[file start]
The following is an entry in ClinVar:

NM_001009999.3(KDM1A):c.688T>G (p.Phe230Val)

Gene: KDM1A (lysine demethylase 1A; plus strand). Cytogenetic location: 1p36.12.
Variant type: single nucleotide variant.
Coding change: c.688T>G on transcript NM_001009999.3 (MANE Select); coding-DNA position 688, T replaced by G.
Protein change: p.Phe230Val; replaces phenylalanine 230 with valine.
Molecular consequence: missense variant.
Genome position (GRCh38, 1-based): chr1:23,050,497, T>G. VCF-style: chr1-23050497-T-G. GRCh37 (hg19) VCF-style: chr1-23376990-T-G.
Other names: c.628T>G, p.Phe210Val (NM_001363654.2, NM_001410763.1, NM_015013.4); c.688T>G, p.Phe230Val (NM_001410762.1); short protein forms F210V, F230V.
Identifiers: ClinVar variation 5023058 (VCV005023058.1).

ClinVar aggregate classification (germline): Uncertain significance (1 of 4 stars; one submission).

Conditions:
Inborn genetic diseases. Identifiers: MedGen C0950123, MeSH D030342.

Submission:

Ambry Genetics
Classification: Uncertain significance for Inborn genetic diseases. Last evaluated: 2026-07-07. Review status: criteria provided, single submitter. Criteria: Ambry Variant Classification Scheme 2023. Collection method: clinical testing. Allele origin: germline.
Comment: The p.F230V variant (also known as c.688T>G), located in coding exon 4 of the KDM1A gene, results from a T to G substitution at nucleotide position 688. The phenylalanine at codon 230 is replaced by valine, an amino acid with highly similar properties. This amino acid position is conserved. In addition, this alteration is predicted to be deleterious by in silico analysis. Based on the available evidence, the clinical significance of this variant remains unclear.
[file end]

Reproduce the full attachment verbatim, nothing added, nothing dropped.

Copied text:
The following is an entry in ClinVar:

NM_001009999.3(KDM1A):c.688T>G (p.Phe230Val)

Gene: KDM1A (lysine demethylase 1A; plus strand). Cytogenetic location: 1p36.12.
Variant type: single nucleotide variant.
Coding change: c.688T>G on transcript NM_001009999.3 (MANE Select); coding-DNA position 688, T replaced by G.
Protein change: p.Phe230Val; replaces phenylalanine 230 with valine.
Molecular consequence: missense variant.
Genome position (GRCh38, 1-based): chr1:23,050,497, T>G. VCF-style: chr1-23050497-T-G. GRCh37 (hg19) VCF-style: chr1-23376990-T-G.
Other names: c.628T>G, p.Phe210Val (NM_001363654.2, NM_001410763.1, NM_015013.4); c.688T>G, p.Phe230Val (NM_001410762.1); short protein forms F210V, F230V.
Identifiers: ClinVar variation 5023058 (VCV005023058.1).

ClinVar aggregate classification (germline): Uncertain significance (1 of 4 stars; one submission).

Conditions:
Inborn genetic diseases. Identifiers: MedGen C0950123, MeSH D030342.

Submission:

Ambry Genetics
Classification: Uncertain significance for Inborn genetic diseases. Last evaluated: 2026-07-07. Review status: criteria provided, single submitter. Criteria: Ambry Variant Classification Scheme 2023. Collection method: clinical testing. Allele origin: germline.
Comment: The p.F230V variant (also known as c.688T>G), located in coding exon 4 of the KDM1A gene, results from a T to G substitution at nucleotide position 688. The phenylalanine at codon 230 is replaced by valine, an amino acid with highly similar properties. This amino acid position is conserved. In addition, this alteration is predicted to be deleterious by in silico analysis. Based on the available evidence, the clinical significance of this variant remains unclear.